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Friday, May 22, 2009


I never expected to like Bill O’Reilly’s A Bold Fresh Piece of Humanity. But I was given this book, and I opened it with a jaundiced eye. Because we’re about the same age, Bill O’Reilly and I share a history. Our fathers fought in WWII; we’re baby boomers; we were the first TV generation; we became teenagers in the ‘60s. He went to Marist College in Poughkeepsie; I was across the river at New Paltz. I wonder if we were ever in Poughkeepsie’s Frivolous Sal at the same time. I thought that was where our similarities ended. But no. Our values are very similar. Though he’s Catholic and I’m not, we became “traditionalists” who respect the values with which we were raised, and we look at many of today’s changes as detrimental to society. I was surprised at how clearly and succinctly O’Reilly expresses his attitude, and I was surprised how similar it is to mine.

The book reads as a conversation with Bill O’Reilly simply explaining himself to his reader. We grew up in troubled times. The ‘60s gave us a close look at racial hatred, war, and assassination. It also gave us changes in music, self-expression, an open drug culture, and sexual freedom. We had to adjust and find our way. Some of O’Reilly’s friends made it; some did not. Same here. Some of our friends became Vietnam vets; some did not. But he probably can find friends’ names, as I can, on the Vietnam War Memorial in Washington, DC.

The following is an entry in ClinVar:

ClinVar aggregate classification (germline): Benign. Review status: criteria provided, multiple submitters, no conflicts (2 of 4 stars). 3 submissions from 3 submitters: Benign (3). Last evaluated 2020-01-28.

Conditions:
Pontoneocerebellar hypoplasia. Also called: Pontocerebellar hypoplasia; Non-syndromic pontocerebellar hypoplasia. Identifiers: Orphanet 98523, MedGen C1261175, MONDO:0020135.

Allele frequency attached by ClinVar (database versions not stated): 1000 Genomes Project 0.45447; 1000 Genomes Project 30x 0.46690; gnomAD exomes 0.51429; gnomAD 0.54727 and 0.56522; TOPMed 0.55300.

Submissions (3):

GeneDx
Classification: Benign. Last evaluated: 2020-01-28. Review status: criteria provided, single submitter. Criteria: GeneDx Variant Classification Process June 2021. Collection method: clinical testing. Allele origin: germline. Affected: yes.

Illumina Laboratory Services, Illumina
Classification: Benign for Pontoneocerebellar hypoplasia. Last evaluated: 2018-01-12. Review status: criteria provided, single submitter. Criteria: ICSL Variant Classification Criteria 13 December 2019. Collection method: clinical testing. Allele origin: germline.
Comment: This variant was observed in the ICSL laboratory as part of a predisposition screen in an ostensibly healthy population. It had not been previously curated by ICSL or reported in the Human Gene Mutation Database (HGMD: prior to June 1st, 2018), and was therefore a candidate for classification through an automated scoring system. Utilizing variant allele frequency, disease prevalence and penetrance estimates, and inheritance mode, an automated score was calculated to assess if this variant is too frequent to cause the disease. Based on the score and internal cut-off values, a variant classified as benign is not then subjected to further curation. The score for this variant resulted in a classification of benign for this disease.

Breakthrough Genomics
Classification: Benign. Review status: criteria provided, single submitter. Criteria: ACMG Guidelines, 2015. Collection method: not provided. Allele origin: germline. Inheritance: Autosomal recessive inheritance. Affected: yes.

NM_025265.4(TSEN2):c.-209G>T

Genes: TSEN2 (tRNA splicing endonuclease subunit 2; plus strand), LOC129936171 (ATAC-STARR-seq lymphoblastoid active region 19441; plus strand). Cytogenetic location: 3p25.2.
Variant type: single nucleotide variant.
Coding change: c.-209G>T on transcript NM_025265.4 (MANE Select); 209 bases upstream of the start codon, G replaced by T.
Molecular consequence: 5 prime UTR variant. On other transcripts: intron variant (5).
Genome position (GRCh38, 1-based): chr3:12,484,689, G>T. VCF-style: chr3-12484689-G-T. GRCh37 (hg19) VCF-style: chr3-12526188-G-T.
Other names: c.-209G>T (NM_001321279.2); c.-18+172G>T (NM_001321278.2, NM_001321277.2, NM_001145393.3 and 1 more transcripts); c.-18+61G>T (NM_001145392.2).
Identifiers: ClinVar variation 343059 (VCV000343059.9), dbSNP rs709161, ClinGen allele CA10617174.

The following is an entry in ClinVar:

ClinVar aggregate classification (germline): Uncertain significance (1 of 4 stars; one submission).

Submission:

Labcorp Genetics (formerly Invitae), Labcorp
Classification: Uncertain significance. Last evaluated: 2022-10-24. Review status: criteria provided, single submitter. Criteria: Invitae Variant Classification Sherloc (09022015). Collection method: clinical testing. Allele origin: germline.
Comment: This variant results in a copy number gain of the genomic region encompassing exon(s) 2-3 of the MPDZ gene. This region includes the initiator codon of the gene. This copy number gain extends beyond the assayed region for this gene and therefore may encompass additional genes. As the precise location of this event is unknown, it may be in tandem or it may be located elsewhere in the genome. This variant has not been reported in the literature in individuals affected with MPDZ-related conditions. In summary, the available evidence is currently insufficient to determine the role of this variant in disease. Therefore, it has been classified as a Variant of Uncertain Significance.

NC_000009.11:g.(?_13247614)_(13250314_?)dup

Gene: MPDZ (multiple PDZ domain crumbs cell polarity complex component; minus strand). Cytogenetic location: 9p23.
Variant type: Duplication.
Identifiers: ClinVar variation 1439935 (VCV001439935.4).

By the time I finished a few chapters, I was laughing a bit at these unexpected similarities that shape how we approach life. A few chapters more and I began sharing some of anecdotes with Rob. A few chapters more and I was quoting Bill O’Reilly. That was a shocker!

This is an interesting book, and Bill O’Reilly is a bold, fresh, piece of humanity. Do I like his TV style any more than I did before? I think not. Perhaps I understand why he takes some of the strong positions he does, why he relentlessly calls on the carpet lenient judges who excuse heinous pedophiles, crooked politicians who are supposed to be representing us, and a host of other people who use their power and money to exploit "the folks." It's more than the individual wrongs; it is the impact on society as a whole each time evil people are given a pass. Each time a victim is neglected, the slope becomes slippier. O'Reilly is very selective, and very often I am with him for many of the same reasons.

I recommend this book. It reads quickly, and it is interesting. Because Rob and I regularly watch his program, we’re aware how wrongfully he is vilified by others. Reading his book gives a better perspective of where this influential man, whether or not you like him, gets his moxie.

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